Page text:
A piazza where elderly people gathered for afternoon dances and card games located near the pond where children like to fish for goldfish with tiny poles and buckets stored on site.

 A game that looked similar to croquet seemed popular with Siping's elderly folks.
Their field was situated adjacent to the childrens' play area.

3. Don't forget about the block scale in our sustainability policy. 
In Portland, there's a lot of talk about sustainable activities at the household, neighborhood, eco-district, and municipal scales. But beyond the parties during which neighbors take to their streets every summer, there isn't much talk about blocks. In Siping, I observed a lot of activity taking place at the block level. There were many blocks with uniquely decorated entryways, many appeared to have places for community announcements and even mail delivery. In some blocks, there were community composting bins and garbage bins at the ends of blocks.

The woman with the green bin is taking out her composting to the bin at the end of the block. (It seemed everyone on the block opened their doors for fresh air for an hour or so in the morning,)
It did not appear that Siping has household garbage collection. I saw people putting their trash in small bins near the ends of their blocks. A man with the yellow cart would pick it up and roll it to these neighborhood collection stations. Not sure how frequently this occurred, but I never saw trash piling up.

4. Leave room for informality. No one can argue that Portlanders don't value their neighborhood farmers markets and libraries, their community centers and parks. Portlanders work hard to keep their city livable. But sometimes, less is more. In Siping, I observed many informal activites that seemed to function quite smoothly with very little "official" intervention (and hence very little capital investment). Similar to the varied physical activities I observed  throughout Siping's parks, there were many informal markets and gathering spaces where people congregated, recreated and exchanged ideas and goods on a daily basis. Likewise, I saw a variety of people and activities occurring in the same spaces at different times over the course of several days.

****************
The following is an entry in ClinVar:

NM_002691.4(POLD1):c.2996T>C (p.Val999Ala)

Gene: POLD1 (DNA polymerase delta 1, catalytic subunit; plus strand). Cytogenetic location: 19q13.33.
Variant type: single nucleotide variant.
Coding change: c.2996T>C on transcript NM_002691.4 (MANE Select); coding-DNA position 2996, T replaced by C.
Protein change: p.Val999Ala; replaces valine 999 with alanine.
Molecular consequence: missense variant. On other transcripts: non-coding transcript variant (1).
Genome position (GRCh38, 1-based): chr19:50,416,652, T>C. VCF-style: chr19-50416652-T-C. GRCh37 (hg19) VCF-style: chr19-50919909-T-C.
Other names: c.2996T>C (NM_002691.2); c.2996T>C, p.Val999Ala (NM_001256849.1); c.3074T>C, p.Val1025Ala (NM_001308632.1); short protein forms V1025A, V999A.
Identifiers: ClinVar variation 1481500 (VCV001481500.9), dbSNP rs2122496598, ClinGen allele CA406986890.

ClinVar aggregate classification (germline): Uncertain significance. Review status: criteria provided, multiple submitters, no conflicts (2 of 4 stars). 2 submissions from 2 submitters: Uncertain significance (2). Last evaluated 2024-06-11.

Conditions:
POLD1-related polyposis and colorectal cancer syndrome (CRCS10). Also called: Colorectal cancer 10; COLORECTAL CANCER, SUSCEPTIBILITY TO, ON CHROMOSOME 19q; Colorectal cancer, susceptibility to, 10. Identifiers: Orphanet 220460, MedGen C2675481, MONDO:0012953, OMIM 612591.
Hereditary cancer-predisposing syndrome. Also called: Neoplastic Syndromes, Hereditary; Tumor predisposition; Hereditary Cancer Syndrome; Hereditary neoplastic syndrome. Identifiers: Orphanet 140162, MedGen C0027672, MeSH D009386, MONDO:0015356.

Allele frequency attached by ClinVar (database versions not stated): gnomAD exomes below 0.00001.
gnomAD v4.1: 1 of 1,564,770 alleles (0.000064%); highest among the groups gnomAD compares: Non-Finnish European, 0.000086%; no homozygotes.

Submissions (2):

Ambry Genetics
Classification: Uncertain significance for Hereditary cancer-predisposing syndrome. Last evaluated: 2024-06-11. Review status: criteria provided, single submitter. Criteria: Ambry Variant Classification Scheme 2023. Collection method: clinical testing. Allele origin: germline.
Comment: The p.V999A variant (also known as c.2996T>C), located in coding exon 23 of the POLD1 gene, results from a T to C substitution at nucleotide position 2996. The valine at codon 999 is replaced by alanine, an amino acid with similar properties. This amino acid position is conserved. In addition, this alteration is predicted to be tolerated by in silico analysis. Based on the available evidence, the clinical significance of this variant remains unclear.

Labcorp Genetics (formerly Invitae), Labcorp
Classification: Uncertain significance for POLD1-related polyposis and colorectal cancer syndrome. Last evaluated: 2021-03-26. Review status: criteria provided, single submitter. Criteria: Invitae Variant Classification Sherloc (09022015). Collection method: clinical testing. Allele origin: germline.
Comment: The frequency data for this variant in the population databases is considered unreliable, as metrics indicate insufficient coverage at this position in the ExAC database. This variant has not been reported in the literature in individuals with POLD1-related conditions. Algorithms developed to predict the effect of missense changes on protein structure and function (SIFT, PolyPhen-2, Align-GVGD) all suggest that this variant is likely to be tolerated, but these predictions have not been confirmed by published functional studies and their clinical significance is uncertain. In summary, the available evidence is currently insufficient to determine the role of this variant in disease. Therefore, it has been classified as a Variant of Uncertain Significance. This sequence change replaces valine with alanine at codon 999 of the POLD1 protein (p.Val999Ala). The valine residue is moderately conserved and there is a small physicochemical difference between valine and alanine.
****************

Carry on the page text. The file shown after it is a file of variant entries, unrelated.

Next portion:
Afternoon motorbike repairman sets up shop after the produce vendors from the morning "market" close up.
An example of a sidewalk vendor from the "morning market" near my hotel in Siping.
Men play cards at the end of the sidewalk near the edge of a housing development.

5. Seek outside advice. It's said that in Portland, we have meetings about meeting. We talk amongst ourselves about planning and politics and governance and community engagement. I found it admirable that Mayor Shi invited many outsiders to comment on his city's plans for the future. I hope Portland will continue to engage in a healthy, actively dialogue about its vision as a city. I also hope that Portland will stay receptive to feedback and critiques from outsiders about what we could be doing differently or better. Perhaps that's where First Stop Portland comes in, facilitating an inter-urban dialogue about sustainability and livability between Portland's best and brightest and the rest of the world...

Planning meeting in Siping as Portland's streetcar runs through PSU campus in the background.